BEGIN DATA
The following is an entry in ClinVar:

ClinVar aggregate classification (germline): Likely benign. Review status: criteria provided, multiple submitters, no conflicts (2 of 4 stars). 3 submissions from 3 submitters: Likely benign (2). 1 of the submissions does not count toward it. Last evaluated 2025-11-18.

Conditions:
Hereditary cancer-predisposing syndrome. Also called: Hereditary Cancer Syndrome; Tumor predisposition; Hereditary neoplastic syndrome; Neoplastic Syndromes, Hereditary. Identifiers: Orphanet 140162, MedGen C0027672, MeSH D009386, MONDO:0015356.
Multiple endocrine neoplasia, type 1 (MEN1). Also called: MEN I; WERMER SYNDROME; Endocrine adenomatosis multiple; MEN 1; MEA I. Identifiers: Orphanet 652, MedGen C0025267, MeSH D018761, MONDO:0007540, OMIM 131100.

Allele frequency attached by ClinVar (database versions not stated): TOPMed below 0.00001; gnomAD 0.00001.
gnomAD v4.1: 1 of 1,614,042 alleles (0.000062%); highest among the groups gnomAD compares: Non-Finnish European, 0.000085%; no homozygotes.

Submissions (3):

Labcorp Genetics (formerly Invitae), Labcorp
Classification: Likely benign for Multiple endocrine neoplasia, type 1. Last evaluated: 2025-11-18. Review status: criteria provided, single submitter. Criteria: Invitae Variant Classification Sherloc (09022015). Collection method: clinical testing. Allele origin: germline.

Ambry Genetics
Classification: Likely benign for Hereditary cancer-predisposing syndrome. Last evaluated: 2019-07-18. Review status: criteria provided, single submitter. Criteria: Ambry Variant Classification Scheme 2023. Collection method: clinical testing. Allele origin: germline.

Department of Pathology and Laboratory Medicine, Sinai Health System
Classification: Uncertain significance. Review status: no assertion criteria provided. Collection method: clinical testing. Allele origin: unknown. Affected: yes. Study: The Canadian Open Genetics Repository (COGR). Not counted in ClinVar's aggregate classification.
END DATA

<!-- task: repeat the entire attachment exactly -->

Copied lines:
The following is an entry in ClinVar:

ClinVar aggregate classification (germline): Likely benign. Review status: criteria provided, multiple submitters, no conflicts (2 of 4 stars). 3 submissions from 3 submitters: Likely benign (2). 1 of the submissions does not count toward it. Last evaluated 2025-11-18.

Conditions:
Hereditary cancer-predisposing syndrome. Also called: Hereditary Cancer Syndrome; Tumor predisposition; Hereditary neoplastic syndrome; Neoplastic Syndromes, Hereditary. Identifiers: Orphanet 140162, MedGen C0027672, MeSH D009386, MONDO:0015356.
Multiple endocrine neoplasia, type 1 (MEN1). Also called: MEN I; WERMER SYNDROME; Endocrine adenomatosis multiple; MEN 1; MEA I. Identifiers: Orphanet 652, MedGen C0025267, MeSH D018761, MONDO:0007540, OMIM 131100.

Allele frequency attached by ClinVar (database versions not stated): TOPMed below 0.00001; gnomAD 0.00001.
gnomAD v4.1: 1 of 1,614,042 alleles (0.000062%); highest among the groups gnomAD compares: Non-Finnish European, 0.000085%; no homozygotes.

Submissions (3):

Labcorp Genetics (formerly Invitae), Labcorp
Classification: Likely benign for Multiple endocrine neoplasia, type 1. Last evaluated: 2025-11-18. Review status: criteria provided, single submitter. Criteria: Invitae Variant Classification Sherloc (09022015). Collection method: clinical testing. Allele origin: germline.

Ambry Genetics
Classification: Likely benign for Hereditary cancer-predisposing syndrome. Last evaluated: 2019-07-18. Review status: criteria provided, single submitter. Criteria: Ambry Variant Classification Scheme 2023. Collection method: clinical testing. Allele origin: germline.

Department of Pathology and Laboratory Medicine, Sinai Health System
Classification: Uncertain significance. Review status: no assertion criteria provided. Collection method: clinical testing. Allele origin: unknown. Affected: yes. Study: The Canadian Open Genetics Repository (COGR). Not counted in ClinVar's aggregate classification.